Google paves the way for a world without passwords but based on ‘access keys’a new proposal that links a private key with the user’s personal account and allows it to be synchronized between devices for use on the web.
The FIDO Alliance (Fast Identity Online), to which some of the most important technology companies are subscribed and whose objective is to create new secure standards for the management of digital services, has proposed a new security approach which leaves both password and two-factor authentication behind.
Is about multi-device credentials, capable of circumventing the ‘phishing’ that lurks in the other two security barriers. In this case, it is a proposal that saves on the device (mobile, computer or tablet) cryptographic information, a private key that generates a signature which subsequently checks a server that has indeed been created with said private key when trying to access a website.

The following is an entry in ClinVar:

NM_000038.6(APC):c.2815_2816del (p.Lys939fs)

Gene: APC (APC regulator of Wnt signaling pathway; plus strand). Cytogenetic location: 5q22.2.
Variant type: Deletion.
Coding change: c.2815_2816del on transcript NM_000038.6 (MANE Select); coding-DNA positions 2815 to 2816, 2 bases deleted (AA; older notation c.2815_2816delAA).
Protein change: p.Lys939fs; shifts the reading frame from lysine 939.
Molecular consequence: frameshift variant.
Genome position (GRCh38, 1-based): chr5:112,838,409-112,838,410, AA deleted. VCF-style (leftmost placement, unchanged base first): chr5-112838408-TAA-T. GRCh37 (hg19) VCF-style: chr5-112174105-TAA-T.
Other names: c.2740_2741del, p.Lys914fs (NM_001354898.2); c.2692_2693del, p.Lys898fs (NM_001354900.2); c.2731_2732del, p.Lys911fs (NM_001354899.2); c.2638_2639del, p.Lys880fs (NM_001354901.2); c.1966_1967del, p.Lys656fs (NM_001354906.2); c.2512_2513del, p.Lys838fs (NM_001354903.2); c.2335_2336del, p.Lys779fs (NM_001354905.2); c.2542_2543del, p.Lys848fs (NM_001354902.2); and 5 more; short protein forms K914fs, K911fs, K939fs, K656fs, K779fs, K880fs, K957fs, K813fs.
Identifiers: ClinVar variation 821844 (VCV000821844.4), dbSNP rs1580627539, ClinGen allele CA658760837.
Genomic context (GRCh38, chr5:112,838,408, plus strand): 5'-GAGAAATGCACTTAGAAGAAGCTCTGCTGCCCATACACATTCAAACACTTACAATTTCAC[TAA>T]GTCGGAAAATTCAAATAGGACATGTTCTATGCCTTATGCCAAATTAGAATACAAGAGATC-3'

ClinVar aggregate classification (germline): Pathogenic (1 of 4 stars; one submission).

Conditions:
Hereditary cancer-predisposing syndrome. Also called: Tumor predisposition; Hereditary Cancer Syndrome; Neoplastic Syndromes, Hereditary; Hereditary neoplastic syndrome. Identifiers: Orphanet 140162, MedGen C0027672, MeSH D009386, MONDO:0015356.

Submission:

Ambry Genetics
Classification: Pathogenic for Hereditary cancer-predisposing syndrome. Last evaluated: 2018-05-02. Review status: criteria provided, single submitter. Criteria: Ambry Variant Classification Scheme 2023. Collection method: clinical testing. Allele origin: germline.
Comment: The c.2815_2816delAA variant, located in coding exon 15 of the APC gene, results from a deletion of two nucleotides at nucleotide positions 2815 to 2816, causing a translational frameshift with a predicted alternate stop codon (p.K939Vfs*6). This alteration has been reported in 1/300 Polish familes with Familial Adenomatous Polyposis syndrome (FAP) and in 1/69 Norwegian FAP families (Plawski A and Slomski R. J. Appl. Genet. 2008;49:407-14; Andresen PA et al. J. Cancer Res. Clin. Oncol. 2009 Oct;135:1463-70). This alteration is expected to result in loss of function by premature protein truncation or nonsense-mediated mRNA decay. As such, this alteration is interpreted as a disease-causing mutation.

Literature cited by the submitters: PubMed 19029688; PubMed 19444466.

In practice, this process works similar to a password managerand is commercially known as ‘access key’, as stated by the alliance itself in its March 2022 report on ‘How FIDO addresses a full range of use cases’.
Its support has already been included in iOS, in the second beta of version 15.5, and now Google is working to include it, as they have discovered in 9to5Google, in lines of code of the latest version of the Google Play Services (version 22.15. 14).
In the case of Android, the access keys are saved in the Google accountwhich allows this information sync across devices, useful if, for example, you change to a new mobile phone. The user will still need to log into their account with the password, but it will bypass it in web services.